Top-Down or Bottom-Up? Comparing European and U.S. Gender Policies in Science

Sunday, February 21, 2010: 8:30 AM-11:30 AM
Room 16B (San Diego Convention Center)
The issues of women in science, and gender in research, have been attracting interest in both Europe and North America for some years. However, the ways of tackling the problems of the shortage of women scientists, the lack of women at the top in research, and the frequent overlooking of the role of gender in research have not been the same. It has been said that Europe has used a top-down approach (legislation), whereas the bottom-up approach (institutional change) has been favored in North America. Knowing about these different approaches generates questions such as: Where is the situation better? In Europe or North America? What is being done in Europe? In North America? Is there something that we can learn from each other? The symposium looks at the various policies implemented and their effects on the situation of women in science. The topics include comparing and contrasting European and North American policies in the field of women in science, and analysis of the results of the national policies on women and science in selected European states (including the specific "women in science" policies existing in the Scandinavian countries and Germany). In addition, the European Union funds cooperative research by supporting multi-country research projects in certain predetermined fields.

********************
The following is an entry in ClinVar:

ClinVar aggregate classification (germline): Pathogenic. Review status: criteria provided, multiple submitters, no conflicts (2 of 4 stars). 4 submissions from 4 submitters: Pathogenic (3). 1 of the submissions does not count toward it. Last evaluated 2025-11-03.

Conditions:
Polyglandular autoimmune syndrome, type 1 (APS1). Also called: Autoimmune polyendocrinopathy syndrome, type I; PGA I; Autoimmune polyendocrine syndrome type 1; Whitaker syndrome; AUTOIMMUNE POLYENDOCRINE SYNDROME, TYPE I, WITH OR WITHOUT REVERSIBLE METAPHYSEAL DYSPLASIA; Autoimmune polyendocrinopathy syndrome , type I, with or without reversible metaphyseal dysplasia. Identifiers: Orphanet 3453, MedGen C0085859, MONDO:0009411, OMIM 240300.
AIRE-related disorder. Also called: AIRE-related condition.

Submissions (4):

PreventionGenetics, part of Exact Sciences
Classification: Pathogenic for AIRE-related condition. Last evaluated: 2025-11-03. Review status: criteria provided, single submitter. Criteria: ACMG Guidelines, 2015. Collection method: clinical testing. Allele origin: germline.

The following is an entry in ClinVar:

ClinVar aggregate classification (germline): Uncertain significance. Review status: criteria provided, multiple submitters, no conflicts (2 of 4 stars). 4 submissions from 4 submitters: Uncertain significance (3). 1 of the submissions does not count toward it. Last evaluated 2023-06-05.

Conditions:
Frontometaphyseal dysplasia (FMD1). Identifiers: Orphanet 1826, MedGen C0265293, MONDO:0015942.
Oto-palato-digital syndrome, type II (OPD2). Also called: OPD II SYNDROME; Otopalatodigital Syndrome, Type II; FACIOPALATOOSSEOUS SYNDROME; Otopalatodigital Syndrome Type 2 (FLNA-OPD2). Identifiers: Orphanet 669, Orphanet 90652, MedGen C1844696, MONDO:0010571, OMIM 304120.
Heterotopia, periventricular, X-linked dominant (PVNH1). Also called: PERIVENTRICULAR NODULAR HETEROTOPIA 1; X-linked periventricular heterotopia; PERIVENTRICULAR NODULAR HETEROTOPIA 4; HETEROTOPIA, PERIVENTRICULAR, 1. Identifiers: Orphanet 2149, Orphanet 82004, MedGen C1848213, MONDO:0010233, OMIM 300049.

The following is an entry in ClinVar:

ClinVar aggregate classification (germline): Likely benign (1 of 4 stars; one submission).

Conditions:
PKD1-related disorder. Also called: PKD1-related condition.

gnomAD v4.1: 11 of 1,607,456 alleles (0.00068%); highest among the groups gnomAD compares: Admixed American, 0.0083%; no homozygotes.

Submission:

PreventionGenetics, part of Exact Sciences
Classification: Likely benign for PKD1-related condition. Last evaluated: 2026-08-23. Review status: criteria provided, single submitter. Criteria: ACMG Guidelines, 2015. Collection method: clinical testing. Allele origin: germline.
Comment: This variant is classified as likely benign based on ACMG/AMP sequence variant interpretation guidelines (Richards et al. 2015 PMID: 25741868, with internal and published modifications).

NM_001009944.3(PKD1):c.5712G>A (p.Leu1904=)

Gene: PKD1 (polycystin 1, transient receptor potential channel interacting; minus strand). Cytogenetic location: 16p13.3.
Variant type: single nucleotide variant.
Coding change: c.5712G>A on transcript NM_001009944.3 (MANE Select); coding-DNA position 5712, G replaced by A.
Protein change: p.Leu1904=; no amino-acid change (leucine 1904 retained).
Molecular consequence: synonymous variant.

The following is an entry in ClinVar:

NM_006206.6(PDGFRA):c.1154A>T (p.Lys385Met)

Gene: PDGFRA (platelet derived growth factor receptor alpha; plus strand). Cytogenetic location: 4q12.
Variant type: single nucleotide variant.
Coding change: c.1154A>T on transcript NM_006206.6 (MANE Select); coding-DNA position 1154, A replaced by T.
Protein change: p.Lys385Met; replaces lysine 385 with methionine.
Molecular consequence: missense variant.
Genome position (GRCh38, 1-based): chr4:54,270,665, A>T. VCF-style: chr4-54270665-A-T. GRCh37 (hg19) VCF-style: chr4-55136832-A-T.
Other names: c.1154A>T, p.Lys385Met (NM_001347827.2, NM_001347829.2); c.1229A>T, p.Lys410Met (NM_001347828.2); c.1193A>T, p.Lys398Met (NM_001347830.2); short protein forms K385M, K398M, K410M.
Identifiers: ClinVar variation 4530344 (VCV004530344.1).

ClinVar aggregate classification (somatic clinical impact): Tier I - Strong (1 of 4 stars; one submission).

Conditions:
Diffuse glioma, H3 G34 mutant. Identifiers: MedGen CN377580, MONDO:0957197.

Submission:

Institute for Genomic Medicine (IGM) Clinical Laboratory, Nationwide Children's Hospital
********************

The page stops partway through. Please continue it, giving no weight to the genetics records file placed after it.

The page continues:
Marina Marchetti, European Commission, Directorate General for Research
Luisa Prista, European Commission, Directorate General for Research
The European Union Role in Promoting Women in Science and Technology
Monique Frize, University of Carleton and Ottawa
Women, Science, and Engineering: The Canadian Experience
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